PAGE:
• infoCharacteristics

    • Life cycle


    • Foliage type


    • Color of leaves


    • Flower color


    • Height

      3 feet (0.91 meters)

    • Spread

      2 feet (0.61 meters)

    • Plant type


    • Hardiness zones


    • Native area

      South Africa


  • money-bagGeneral Benefits

    • Ornamental Appeal: Agapanthus 'Purple Cloud', also known as African Lily, has striking purple flower clusters that add a splash of color and visual interest to gardens and landscapes.
    • Drought Tolerance: Once established, African Lilies are quite drought-resistant, making them suitable for water-wise gardens and areas with dry climates.
    • Low Maintenance: They require minimal care beyond basic watering and occasional feeding, making them a convenient choice for busy gardeners.
    • Attracts Pollinators: The vibrant blooms attract bees, butterflies, and other beneficial pollinators, helping to promote a healthy and biodiverse garden ecosystem.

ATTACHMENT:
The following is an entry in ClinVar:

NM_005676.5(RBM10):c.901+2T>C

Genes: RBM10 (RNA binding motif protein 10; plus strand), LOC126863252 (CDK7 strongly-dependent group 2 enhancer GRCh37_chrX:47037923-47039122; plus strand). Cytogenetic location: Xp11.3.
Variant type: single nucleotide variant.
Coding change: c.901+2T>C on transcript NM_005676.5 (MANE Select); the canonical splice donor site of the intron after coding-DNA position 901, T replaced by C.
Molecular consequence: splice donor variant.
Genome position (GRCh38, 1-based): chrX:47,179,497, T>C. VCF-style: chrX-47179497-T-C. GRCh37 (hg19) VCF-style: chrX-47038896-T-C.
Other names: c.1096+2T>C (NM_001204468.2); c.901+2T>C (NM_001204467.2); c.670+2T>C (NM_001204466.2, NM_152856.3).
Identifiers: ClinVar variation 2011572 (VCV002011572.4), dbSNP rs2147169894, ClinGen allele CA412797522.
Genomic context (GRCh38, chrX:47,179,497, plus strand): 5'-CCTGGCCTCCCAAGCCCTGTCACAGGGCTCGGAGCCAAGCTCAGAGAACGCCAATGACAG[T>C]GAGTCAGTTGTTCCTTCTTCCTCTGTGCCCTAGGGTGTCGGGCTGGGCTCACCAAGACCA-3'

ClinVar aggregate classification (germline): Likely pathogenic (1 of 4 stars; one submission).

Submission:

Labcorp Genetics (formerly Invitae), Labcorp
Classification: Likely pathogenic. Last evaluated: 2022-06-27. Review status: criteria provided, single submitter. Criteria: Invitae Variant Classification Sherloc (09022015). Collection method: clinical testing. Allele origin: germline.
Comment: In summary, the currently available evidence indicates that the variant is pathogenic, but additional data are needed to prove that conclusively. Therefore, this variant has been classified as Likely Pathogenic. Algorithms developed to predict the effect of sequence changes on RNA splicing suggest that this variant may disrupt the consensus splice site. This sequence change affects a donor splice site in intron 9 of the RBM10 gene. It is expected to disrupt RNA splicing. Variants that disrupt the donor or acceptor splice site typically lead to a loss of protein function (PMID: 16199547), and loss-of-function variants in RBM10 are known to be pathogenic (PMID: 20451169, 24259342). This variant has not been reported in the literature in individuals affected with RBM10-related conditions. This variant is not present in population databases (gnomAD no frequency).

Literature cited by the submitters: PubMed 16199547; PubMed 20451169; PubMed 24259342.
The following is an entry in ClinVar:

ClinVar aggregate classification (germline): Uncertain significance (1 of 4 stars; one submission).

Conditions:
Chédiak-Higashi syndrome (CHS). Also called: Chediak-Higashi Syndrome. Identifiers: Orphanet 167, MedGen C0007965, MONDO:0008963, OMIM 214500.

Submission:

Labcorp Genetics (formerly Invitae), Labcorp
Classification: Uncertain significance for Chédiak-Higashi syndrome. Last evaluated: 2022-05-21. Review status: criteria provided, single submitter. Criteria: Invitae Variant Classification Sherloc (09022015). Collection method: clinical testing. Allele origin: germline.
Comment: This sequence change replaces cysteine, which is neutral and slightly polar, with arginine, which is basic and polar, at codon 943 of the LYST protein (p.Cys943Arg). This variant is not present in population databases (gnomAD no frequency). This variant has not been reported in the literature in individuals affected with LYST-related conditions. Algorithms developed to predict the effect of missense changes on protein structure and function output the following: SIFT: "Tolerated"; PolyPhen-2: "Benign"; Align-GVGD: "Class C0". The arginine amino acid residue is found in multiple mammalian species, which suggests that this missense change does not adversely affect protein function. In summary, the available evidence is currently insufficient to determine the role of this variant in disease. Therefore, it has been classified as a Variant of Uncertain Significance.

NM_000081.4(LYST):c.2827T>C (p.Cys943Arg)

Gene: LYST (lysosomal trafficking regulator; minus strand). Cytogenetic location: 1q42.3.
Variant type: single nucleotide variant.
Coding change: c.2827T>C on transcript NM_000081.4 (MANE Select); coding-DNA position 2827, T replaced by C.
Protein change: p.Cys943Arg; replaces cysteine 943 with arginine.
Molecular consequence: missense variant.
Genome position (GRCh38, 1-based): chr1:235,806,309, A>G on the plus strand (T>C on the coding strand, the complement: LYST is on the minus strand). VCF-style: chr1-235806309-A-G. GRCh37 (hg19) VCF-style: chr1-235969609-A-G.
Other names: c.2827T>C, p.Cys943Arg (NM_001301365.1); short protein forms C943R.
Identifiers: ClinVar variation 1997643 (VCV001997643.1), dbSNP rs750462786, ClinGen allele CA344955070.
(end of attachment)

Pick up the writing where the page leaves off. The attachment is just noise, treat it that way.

• Cut Flowers: Flowers of the African Lily are ideal for cutting and creating floral arrangements, offering both longevity and beauty when displayed indoors.
    • Container Gardening: Suitable for pots and containers, this plant is versatile and can adorn patios, balconies, and other outdoor spaces where ground planting isn't an option.
    • Border Planting: African Lilies can serve as an excellent border plant, providing structure and defining edges in garden beds and pathways.

  • medicalMedical Properties

    This plant is not used for medical purposes.

  • windAir-purifying Qualities

    This plant is not specifically known for air purifying qualities.

  • leavesOther Uses

    • Photography Prop: Agapanthus 'Purple Cloud' with its vibrant purple blooms provides a striking background or focus point for floral and garden photography.
    • Dye Source: The flowers can be used to create natural dyes for fabrics or art projects, offering subtle shades of blue or purple.
    • Educational Tool: This plant can be used to teach children or students about plant growth cycles, pollination, and botany, as it has distinguishable and interesting growth phases.